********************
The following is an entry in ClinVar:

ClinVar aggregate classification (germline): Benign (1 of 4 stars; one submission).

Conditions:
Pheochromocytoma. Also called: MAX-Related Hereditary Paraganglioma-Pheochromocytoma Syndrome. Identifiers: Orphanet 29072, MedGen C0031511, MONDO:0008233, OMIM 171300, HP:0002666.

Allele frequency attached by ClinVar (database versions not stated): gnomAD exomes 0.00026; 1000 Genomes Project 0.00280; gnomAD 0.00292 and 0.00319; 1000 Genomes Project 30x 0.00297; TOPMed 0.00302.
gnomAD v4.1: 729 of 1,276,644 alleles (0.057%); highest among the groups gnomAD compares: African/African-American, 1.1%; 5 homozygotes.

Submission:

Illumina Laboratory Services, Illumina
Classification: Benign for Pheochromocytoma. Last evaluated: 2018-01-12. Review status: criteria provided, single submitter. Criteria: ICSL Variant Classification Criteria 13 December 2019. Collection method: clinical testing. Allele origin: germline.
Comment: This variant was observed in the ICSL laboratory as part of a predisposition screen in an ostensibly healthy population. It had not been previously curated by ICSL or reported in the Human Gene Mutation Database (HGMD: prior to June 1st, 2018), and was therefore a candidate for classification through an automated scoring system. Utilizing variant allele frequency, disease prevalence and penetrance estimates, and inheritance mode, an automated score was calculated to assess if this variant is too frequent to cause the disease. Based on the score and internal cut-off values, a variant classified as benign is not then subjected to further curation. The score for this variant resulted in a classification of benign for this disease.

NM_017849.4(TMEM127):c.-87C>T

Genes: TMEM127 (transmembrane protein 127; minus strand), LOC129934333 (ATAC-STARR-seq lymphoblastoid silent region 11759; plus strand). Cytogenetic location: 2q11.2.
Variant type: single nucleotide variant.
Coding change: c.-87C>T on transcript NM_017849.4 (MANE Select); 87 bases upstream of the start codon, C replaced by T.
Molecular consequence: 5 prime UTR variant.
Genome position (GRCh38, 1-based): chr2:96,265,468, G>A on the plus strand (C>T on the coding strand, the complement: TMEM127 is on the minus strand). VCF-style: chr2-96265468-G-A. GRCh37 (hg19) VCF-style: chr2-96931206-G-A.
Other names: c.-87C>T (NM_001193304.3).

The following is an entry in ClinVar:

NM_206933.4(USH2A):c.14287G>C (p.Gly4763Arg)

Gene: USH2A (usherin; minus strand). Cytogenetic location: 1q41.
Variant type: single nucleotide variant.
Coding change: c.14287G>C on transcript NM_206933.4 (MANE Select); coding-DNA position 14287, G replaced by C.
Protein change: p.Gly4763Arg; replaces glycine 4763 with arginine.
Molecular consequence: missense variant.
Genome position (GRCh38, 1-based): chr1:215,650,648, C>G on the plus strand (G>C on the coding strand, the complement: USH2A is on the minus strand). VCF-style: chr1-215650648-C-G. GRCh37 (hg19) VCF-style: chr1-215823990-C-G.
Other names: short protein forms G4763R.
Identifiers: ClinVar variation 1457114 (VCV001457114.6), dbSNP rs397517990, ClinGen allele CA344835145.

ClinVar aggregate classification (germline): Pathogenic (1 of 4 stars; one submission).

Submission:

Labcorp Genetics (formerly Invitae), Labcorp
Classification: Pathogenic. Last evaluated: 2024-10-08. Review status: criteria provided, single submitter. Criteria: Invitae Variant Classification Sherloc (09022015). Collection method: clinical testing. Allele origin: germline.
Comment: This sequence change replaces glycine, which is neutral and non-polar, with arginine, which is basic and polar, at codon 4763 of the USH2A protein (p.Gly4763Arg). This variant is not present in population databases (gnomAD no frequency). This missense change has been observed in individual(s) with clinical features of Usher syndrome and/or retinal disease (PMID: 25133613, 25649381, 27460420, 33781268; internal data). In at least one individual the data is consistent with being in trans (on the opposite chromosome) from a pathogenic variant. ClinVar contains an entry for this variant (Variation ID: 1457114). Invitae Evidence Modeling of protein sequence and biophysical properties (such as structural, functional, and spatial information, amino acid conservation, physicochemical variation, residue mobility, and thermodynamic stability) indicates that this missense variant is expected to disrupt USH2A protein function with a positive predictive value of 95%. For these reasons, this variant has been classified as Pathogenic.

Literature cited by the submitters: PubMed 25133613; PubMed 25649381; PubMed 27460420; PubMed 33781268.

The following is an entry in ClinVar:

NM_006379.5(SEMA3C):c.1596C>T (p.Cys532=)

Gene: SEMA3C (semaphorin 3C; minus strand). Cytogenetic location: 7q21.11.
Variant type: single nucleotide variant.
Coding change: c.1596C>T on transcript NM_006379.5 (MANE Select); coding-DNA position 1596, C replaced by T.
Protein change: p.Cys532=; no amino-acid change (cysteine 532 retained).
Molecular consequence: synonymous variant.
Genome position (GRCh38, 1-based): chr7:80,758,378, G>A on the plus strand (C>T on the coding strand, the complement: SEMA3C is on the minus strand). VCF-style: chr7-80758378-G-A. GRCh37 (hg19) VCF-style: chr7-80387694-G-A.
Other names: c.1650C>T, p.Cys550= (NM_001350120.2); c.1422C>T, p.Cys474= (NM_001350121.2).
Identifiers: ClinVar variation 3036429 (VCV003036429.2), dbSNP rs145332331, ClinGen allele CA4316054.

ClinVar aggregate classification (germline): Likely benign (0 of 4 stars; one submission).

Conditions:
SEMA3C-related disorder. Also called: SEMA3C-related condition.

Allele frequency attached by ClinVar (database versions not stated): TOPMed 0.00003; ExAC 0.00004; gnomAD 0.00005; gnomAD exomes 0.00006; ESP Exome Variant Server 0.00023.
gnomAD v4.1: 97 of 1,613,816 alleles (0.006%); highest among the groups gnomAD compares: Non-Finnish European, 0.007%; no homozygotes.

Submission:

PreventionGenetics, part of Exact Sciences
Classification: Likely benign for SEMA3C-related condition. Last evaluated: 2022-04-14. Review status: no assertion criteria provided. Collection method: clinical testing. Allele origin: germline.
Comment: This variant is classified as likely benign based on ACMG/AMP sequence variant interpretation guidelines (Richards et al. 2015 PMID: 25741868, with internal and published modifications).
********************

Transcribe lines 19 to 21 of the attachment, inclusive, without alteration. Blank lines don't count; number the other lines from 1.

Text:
NM_206933.4(USH2A):c.14287G>C (p.Gly4763Arg)

Gene: USH2A (usherin; minus strand). Cytogenetic location: 1q41.
Variant type: single nucleotide variant.